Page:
| ||Albums: Music from Monkey Grip (mini-album soundtrack; WEA, 1982), Desperate (Chrysalis/Festival, 1983), What a Life! (Chrysalis/Festival, 1985), Temperamental (Chrysalis/Festival, 1988), diVINYLS (Virgin, 1991), The Essential Divinyls (compilation, Chrysalis/EMI, 1991), The Collection (compilation, Virgin, 1993), Divinyls Live (Massive, 1994), Underworld (BMG/RCA, 1996), Make You Happy 1981– 1993 (Raven, 1997).|
Led by provocative singer Christina Amphlett, whose songwriting with guitarist Mark McEntee is the basis of the band, Divinyls have recorded a wealth of excellent material. The band's sound has ranged from commercial hard-pop and driving arena rock to alluring ballads. As the band's focal point, Amphlett has strutted her stuff across stages the world over, astounding or bewildering audiences with her displays of school uniform-clad bump'n'grind burlesque, unrestrained sexuality and animal grace.
By the time Divinyls formed in 1980, Amphlett had been singing in bands since the early 1970s. Her early bands included Daisy Clover (which she joined at age 14), One Ton Gypsy and Steam-hammer. She had also spent three years travelling throughout Europe, during which time she spent a period in a Spanish gaol. Her travels no doubt gave her a wealth of experience from which to draw her lyrics.
Divinyls emerged out of inner-city Sydney and quickly built up a national following. In September 1981 WEA issued the band's debut single, `Boys in Town'/`Only One' which reached #8 during October. It was lifted from the mini-album Music from Monkey Grip (#27 in June 1982), the soundtrack to the film of the same name directed by Ken Cameron. Amphlett took the small speaking part of Angela in the film. The band supported UK band Simple Minds and Icehouse on an Australian tour. In March 1982, Rick Grossman (bass; ex-Bleeding Hearts, Parachute, Matt Finish) replaced Jeremy Paul. With the help of astute manager Vince Lovegrove (ex-Valentines) Divinyls signed to Chrysalis and recorded the punchy Desperate album in New York with producers Mark Opitz and Bob Clearmountain. Desperate (January 1983) peaked at #3 on the national chart, and produced the singles `Science Fiction'/`I'll Make You Happy' (November 1982), `Siren (Never Let You Go)'/`Elsie' (April 1983) and `Casual Encounter'/`Gonna Get You', `Only Lonely' (live) (August). Only `Science Fiction' charted (#13 in January 1983).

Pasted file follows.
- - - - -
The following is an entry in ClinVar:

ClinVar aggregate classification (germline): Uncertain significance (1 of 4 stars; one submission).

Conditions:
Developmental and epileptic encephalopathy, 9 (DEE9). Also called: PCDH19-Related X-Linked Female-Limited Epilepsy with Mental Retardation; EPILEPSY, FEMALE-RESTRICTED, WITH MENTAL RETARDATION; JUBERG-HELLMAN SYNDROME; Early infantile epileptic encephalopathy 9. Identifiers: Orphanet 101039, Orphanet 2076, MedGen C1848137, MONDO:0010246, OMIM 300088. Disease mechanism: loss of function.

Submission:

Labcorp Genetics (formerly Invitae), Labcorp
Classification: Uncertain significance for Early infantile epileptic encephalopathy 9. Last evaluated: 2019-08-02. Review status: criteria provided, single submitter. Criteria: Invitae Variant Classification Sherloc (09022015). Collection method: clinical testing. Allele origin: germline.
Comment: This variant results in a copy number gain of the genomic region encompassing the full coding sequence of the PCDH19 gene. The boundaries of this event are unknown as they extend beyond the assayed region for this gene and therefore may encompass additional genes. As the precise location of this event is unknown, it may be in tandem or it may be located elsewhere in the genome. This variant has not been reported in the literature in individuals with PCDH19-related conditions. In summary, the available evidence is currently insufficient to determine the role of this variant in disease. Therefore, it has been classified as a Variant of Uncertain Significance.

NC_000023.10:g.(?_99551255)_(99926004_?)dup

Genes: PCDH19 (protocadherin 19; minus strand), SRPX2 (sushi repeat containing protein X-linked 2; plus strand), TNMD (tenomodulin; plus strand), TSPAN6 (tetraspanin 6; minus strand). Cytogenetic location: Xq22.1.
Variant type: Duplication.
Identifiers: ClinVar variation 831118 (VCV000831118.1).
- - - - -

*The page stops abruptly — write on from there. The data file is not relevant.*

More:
Divinyls continued to tour extensively, both locally and overseas. `Good Die Young'/`9.50' (August 1984) and `In My Life'/`Don't You Go Walking' (November) followed. In 1985, J.J. Harris replaced Richard Harvey on drums. Producers Mike Chapman (Suzi Quatro, Sweet, Blondie), Mark Opitz (Cold Chisel, Midnight Oil) and Art of Noise's Gary Langan guided the band through the confident What a Life! album (November 1985). What a Life! made its debut on the national chart at #5, and reached #2 a week later. The Chapman/ Holly Knight-penned single `Pleasure and Pain'/ `What a Life' peaked at #5 in Australia during November, and also cracked the American Top 40. Two further singles were lifted off What a Life!, `Sleeping Beauty'/`Motion' (December 1985) and `Heart Telegraph'/`Guillotine Day' (May 1986).